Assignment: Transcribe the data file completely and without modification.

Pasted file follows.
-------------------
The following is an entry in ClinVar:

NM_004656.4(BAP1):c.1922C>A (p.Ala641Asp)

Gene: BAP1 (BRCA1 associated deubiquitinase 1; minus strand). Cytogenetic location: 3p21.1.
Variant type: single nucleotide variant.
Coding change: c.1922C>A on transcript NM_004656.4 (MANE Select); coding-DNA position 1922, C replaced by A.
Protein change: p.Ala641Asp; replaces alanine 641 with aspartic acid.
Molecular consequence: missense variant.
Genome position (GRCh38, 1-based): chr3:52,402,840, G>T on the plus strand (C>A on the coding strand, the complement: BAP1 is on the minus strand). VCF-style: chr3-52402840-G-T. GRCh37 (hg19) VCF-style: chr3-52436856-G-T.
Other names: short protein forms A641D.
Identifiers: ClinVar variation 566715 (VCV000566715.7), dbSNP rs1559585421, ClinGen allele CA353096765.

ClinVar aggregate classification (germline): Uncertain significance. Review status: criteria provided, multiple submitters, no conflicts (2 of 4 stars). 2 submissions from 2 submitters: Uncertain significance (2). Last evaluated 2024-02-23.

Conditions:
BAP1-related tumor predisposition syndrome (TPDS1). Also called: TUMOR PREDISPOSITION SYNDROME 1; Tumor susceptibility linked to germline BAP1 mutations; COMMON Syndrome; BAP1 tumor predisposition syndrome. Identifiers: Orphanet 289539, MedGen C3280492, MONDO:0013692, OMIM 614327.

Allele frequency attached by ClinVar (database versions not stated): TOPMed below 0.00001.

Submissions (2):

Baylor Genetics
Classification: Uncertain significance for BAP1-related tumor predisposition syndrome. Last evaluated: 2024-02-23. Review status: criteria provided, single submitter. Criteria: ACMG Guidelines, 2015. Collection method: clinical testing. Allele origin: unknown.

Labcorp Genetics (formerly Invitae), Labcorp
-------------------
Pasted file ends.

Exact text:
The following is an entry in ClinVar:

NM_004656.4(BAP1):c.1922C>A (p.Ala641Asp)

Gene: BAP1 (BRCA1 associated deubiquitinase 1; minus strand). Cytogenetic location: 3p21.1.
Variant type: single nucleotide variant.
Coding change: c.1922C>A on transcript NM_004656.4 (MANE Select); coding-DNA position 1922, C replaced by A.
Protein change: p.Ala641Asp; replaces alanine 641 with aspartic acid.
Molecular consequence: missense variant.
Genome position (GRCh38, 1-based): chr3:52,402,840, G>T on the plus strand (C>A on the coding strand, the complement: BAP1 is on the minus strand). VCF-style: chr3-52402840-G-T. GRCh37 (hg19) VCF-style: chr3-52436856-G-T.
Other names: short protein forms A641D.
Identifiers: ClinVar variation 566715 (VCV000566715.7), dbSNP rs1559585421, ClinGen allele CA353096765.

ClinVar aggregate classification (germline): Uncertain significance. Review status: criteria provided, multiple submitters, no conflicts (2 of 4 stars). 2 submissions from 2 submitters: Uncertain significance (2). Last evaluated 2024-02-23.

Conditions:
BAP1-related tumor predisposition syndrome (TPDS1). Also called: TUMOR PREDISPOSITION SYNDROME 1; Tumor susceptibility linked to germline BAP1 mutations; COMMON Syndrome; BAP1 tumor predisposition syndrome. Identifiers: Orphanet 289539, MedGen C3280492, MONDO:0013692, OMIM 614327.

Allele frequency attached by ClinVar (database versions not stated): TOPMed below 0.00001.

Submissions (2):

Baylor Genetics
Classification: Uncertain significance for BAP1-related tumor predisposition syndrome. Last evaluated: 2024-02-23. Review status: criteria provided, single submitter. Criteria: ACMG Guidelines, 2015. Collection method: clinical testing. Allele origin: unknown.

Labcorp Genetics (formerly Invitae), Labcorp